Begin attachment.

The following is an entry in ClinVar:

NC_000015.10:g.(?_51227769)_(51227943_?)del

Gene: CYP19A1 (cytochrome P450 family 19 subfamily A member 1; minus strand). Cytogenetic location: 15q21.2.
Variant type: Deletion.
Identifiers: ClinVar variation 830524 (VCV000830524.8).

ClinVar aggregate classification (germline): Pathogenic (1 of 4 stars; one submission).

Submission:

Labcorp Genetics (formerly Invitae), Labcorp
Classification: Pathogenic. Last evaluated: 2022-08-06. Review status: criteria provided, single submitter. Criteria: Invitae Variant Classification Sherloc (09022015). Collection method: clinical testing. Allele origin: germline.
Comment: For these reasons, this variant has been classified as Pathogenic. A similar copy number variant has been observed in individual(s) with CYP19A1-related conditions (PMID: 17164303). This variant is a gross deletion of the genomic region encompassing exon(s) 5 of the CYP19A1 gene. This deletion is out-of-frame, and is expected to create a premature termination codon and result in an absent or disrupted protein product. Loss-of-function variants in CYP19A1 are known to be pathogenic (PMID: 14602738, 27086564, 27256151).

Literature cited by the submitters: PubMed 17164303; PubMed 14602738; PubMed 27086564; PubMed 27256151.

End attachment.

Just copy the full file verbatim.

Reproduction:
The following is an entry in ClinVar:

NC_000015.10:g.(?_51227769)_(51227943_?)del

Gene: CYP19A1 (cytochrome P450 family 19 subfamily A member 1; minus strand). Cytogenetic location: 15q21.2.
Variant type: Deletion.
Identifiers: ClinVar variation 830524 (VCV000830524.8).

ClinVar aggregate classification (germline): Pathogenic (1 of 4 stars; one submission).

Submission:

Labcorp Genetics (formerly Invitae), Labcorp
Classification: Pathogenic. Last evaluated: 2022-08-06. Review status: criteria provided, single submitter. Criteria: Invitae Variant Classification Sherloc (09022015). Collection method: clinical testing. Allele origin: germline.
Comment: For these reasons, this variant has been classified as Pathogenic. A similar copy number variant has been observed in individual(s) with CYP19A1-related conditions (PMID: 17164303). This variant is a gross deletion of the genomic region encompassing exon(s) 5 of the CYP19A1 gene. This deletion is out-of-frame, and is expected to create a premature termination codon and result in an absent or disrupted protein product. Loss-of-function variants in CYP19A1 are known to be pathogenic (PMID: 14602738, 27086564, 27256151).

Literature cited by the submitters: PubMed 17164303; PubMed 14602738; PubMed 27086564; PubMed 27256151.